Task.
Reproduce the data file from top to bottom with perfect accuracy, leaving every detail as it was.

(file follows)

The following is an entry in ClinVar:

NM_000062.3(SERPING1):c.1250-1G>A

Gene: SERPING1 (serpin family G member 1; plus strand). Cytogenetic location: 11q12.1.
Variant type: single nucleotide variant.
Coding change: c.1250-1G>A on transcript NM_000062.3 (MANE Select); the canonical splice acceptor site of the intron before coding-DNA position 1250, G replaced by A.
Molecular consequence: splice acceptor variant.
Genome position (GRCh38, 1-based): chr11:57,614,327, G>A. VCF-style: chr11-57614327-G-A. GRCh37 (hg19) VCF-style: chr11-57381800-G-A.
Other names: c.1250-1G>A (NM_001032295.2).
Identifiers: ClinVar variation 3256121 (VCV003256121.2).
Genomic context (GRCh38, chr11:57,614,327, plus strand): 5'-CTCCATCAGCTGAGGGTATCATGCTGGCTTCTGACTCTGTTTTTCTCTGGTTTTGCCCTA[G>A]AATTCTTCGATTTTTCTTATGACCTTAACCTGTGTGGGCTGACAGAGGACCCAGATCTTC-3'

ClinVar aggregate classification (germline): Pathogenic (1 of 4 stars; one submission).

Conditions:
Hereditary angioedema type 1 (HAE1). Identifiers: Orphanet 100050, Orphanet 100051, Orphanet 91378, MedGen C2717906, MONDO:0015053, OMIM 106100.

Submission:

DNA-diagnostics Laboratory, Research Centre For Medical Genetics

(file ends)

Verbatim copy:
The following is an entry in ClinVar:

NM_000062.3(SERPING1):c.1250-1G>A

Gene: SERPING1 (serpin family G member 1; plus strand). Cytogenetic location: 11q12.1.
Variant type: single nucleotide variant.
Coding change: c.1250-1G>A on transcript NM_000062.3 (MANE Select); the canonical splice acceptor site of the intron before coding-DNA position 1250, G replaced by A.
Molecular consequence: splice acceptor variant.
Genome position (GRCh38, 1-based): chr11:57,614,327, G>A. VCF-style: chr11-57614327-G-A. GRCh37 (hg19) VCF-style: chr11-57381800-G-A.
Other names: c.1250-1G>A (NM_001032295.2).
Identifiers: ClinVar variation 3256121 (VCV003256121.2).
Genomic context (GRCh38, chr11:57,614,327, plus strand): 5'-CTCCATCAGCTGAGGGTATCATGCTGGCTTCTGACTCTGTTTTTCTCTGGTTTTGCCCTA[G>A]AATTCTTCGATTTTTCTTATGACCTTAACCTGTGTGGGCTGACAGAGGACCCAGATCTTC-3'

ClinVar aggregate classification (germline): Pathogenic (1 of 4 stars; one submission).

Conditions:
Hereditary angioedema type 1 (HAE1). Identifiers: Orphanet 100050, Orphanet 100051, Orphanet 91378, MedGen C2717906, MONDO:0015053, OMIM 106100.

Submission:

DNA-diagnostics Laboratory, Research Centre For Medical Genetics